Friday, February 18, 2011

Announcing the Integral Cinema Project's Affiliation with the Integral Research Center



The Integral Cinema Project is now affiliated with the Integral Research Center (IRC). The IRC’s mission is to support the advancement of Integral Research (IR) and the global community of Integral scholar-practitioners through a variety of activities including: Supporting Integral research projects through grants and support services; providing a forum and resources for the Integral research community; supporting graduate level education and fieldwork in Integral studies; publishing academic articles and original research through special issues of Journal of Integral Theory and Practice; and by sponsoring the bi-annual Integral Theory Conference.

Integral Research is an emerging approach to mixed methods that is explicitly grounded in Integral Theory and makes use of its post-metaphysical position and its practice of Integral Methodological Pluralism to provide a multi-method approach that weaves together 1st-person, 2nd-person, and 3rd-person methods. IR makes use of multiple methods (qualitative and quantitative) as a way of exploring the multi-faceted and multi-dimensional nature of complex phenomena.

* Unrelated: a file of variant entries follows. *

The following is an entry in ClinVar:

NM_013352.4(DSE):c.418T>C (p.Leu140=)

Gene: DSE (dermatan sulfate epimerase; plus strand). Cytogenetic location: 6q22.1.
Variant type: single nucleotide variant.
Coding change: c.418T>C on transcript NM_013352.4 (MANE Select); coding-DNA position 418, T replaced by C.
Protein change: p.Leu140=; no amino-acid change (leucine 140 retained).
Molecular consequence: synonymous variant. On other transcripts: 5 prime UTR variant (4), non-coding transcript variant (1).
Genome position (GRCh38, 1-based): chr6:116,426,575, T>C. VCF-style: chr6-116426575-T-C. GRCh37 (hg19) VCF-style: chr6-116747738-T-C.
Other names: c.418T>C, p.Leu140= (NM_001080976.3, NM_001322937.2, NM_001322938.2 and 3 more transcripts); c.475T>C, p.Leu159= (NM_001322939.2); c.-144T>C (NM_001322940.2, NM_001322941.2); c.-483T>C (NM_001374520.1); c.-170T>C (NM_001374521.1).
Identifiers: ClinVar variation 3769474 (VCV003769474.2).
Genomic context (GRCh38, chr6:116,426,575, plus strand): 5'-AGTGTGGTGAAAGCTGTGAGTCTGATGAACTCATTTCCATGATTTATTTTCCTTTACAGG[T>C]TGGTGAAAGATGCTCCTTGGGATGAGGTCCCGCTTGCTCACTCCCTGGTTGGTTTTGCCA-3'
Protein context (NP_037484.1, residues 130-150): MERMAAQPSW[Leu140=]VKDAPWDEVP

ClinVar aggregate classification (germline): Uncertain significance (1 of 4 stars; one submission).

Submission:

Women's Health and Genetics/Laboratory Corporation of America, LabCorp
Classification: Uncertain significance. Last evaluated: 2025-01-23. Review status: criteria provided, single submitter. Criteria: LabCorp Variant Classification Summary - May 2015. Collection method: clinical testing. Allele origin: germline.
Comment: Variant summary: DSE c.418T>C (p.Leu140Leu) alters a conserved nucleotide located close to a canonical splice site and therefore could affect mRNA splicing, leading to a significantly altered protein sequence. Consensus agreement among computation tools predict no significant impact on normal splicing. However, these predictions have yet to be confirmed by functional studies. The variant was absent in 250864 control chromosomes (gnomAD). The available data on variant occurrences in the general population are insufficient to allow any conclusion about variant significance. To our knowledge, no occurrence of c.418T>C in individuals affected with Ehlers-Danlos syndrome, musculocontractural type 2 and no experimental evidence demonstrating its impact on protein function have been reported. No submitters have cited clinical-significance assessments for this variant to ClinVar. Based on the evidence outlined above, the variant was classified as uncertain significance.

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Tuesday, February 1, 2011

Toward an Integral Cinema



Announcing the publication of…

Towards an Integral Cinema:
The Application of Integral Theory to Cinematic Media Theory and Practice

By Mark Allan Kaplan, Ph.D.

ABSTRACT: Germaine Dulac’s “integral cinema movement” of the 1920s and her integral cinematic work, La Coquille et le Clergyman (1928), are analyzed from a historical and theoretical perspective. Results suggest an early introduction of integral consciousness into cinematic media that corresponds to and predates the integral theories of both Jean Gebser and Ken Wilber. Defining characteristics of what may constitute an integral cinematic work are mapped out and developed into a set of evaluation criteria using the works of Dulac, Gebser, and Wilber. A test of these evaluation criteria with the viewing of several motion pictures is summarized; the results suggest that several past and recent films demonstrate qualities that could be said to constitute an integral cinematic work. A preliminary typology of forms of integral cinematic creation, and the potential benefits and challenges for the application of Integral Theory to cinematic theory and practice are presented and discussed.

Published in The Journal of Integral Theory and Practice, 2010, Volume 5, Number 4, Pages 112-138.

The complete article is available for download at:
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